Q: While on vacation, I recently scouted out one of the galleries selling my work. Yes, I was being nosy, but what I found was appalling. When I asked about my work (as a customer interested in buying the piece) the gentleman working—not the owner—told me a great story…but it wasn’t my story! How do I approach the owner about this? I’ve sent along plenty of information to accompany the pieces. I’m really disheartened.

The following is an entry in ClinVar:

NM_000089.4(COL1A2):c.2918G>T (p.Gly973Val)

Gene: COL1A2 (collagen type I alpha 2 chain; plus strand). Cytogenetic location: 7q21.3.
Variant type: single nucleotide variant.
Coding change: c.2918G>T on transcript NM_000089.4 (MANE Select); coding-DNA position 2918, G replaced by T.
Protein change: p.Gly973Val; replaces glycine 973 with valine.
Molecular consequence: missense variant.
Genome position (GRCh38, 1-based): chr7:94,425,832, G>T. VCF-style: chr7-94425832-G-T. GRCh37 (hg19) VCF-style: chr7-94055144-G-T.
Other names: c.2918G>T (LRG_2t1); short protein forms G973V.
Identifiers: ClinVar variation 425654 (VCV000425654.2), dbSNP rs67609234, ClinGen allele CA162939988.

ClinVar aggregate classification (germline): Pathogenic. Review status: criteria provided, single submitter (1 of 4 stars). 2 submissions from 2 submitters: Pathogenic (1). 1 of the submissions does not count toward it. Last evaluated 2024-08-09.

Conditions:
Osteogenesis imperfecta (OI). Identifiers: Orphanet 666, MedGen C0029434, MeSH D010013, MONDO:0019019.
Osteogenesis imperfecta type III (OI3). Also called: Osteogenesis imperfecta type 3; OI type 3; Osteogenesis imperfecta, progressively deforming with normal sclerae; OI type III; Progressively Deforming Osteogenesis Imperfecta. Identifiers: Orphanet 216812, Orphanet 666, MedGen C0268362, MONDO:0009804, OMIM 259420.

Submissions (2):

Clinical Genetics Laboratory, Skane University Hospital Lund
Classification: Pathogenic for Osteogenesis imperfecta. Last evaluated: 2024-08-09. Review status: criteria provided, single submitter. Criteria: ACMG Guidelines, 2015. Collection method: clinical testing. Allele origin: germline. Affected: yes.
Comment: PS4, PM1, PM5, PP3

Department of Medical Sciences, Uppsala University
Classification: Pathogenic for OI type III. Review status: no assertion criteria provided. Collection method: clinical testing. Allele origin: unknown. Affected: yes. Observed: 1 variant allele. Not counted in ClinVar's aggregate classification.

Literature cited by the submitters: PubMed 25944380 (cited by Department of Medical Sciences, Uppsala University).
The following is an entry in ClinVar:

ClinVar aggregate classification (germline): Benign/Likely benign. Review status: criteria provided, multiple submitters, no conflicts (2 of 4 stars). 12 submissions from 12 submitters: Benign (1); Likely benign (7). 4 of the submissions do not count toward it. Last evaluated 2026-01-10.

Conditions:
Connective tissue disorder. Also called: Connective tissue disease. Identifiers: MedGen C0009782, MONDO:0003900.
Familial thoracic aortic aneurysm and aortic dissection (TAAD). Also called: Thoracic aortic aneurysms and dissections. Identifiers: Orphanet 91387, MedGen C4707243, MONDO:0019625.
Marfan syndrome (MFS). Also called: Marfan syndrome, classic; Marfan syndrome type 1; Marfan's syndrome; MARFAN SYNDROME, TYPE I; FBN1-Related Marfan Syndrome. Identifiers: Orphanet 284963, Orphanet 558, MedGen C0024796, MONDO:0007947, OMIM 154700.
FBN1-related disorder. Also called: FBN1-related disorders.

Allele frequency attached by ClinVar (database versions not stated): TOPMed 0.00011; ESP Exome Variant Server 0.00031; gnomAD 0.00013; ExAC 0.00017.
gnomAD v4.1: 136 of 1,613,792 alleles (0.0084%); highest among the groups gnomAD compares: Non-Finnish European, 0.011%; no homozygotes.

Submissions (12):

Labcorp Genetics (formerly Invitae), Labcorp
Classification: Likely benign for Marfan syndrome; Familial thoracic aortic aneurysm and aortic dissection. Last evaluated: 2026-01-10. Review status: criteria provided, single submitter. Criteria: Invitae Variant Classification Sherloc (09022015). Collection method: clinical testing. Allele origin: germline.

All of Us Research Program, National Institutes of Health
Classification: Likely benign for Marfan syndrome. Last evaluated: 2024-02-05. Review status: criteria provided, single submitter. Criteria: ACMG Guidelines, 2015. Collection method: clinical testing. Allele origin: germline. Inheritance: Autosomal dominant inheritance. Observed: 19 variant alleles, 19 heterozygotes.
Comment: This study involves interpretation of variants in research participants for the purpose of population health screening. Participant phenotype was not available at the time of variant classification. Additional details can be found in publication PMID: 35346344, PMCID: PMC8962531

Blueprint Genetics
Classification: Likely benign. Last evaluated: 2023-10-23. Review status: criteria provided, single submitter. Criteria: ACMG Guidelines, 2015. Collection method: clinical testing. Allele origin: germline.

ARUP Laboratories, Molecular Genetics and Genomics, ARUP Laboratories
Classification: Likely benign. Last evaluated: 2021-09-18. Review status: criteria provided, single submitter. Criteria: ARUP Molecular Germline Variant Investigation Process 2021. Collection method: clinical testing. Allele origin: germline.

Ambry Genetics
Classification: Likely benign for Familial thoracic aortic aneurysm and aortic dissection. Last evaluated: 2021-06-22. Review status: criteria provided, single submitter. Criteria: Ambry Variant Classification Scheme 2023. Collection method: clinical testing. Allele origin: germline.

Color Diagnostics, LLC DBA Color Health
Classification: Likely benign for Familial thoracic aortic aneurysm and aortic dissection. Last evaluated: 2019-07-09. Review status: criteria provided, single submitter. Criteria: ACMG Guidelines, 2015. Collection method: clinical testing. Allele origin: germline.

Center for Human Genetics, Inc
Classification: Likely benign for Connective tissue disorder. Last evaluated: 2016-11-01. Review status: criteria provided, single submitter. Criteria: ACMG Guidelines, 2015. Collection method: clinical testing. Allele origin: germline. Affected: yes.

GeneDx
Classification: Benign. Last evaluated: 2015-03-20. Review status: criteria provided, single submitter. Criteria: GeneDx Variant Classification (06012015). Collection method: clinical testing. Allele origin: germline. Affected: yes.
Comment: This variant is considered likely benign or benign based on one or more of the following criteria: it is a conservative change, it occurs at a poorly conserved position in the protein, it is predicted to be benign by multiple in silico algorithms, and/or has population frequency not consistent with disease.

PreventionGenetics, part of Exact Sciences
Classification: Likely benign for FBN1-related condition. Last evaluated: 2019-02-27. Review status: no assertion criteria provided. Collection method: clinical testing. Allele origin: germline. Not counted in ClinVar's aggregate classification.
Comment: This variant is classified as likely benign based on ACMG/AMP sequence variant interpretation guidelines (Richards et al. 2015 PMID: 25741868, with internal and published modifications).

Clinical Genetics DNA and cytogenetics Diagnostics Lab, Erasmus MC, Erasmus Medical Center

A: First, I need to say craftspeople must be mindful of the treacherous times manufacturers and retailers are faced with today and we all need to be smart and careful. This isn’t a good time to burn any bridges. That said, it still might be wise to build a fire under this shop owner. He/she needs to be made aware of the results of inadequately training the shop’s staff. Most sales of handmade items are made by knowledgeable people who can clearly state the motivations of the maker and the features and benefits to be gained from purchasing a handmade item. Get on the phone and tell your story, explain you found the interaction totally inappropriate and listen for a solution from the owner. Be sure to talk about sales that both of you lose when the staff doesn’t know the products they are representing. Your contribution to the solution could be to send information about your work and your process directly to each employee. You might also offer to talk to them on the phone one by one. If after clearly stating your concerns you are not happy with the response you get, it may be necessary to find another venue for your work in that area. The bottom line is that you must always stand by your brand and do whatever is necessary to protect it.